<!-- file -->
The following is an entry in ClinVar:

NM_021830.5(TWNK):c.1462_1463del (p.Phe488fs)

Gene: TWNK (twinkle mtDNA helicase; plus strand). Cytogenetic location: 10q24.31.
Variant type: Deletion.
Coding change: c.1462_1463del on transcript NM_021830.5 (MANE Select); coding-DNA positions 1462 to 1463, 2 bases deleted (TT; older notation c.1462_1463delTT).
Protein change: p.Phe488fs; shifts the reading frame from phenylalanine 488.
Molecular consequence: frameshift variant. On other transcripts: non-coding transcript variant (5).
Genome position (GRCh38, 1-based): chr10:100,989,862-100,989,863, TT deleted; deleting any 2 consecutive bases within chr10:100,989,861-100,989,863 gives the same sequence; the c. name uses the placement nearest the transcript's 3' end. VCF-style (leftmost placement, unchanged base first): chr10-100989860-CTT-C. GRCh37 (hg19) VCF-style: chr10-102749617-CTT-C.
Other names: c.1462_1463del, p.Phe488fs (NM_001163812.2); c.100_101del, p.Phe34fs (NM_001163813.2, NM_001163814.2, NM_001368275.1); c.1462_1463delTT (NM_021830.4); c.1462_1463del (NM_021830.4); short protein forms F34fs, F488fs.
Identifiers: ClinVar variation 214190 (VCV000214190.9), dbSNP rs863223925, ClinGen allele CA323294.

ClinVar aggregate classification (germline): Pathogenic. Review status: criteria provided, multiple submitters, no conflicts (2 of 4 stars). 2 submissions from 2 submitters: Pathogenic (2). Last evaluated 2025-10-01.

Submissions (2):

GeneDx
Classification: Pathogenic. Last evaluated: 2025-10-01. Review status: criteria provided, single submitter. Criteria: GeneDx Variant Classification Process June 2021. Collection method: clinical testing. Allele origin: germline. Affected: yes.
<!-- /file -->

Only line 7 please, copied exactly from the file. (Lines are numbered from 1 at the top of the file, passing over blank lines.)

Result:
Molecular consequence: frameshift variant. On other transcripts: non-coding transcript variant (5).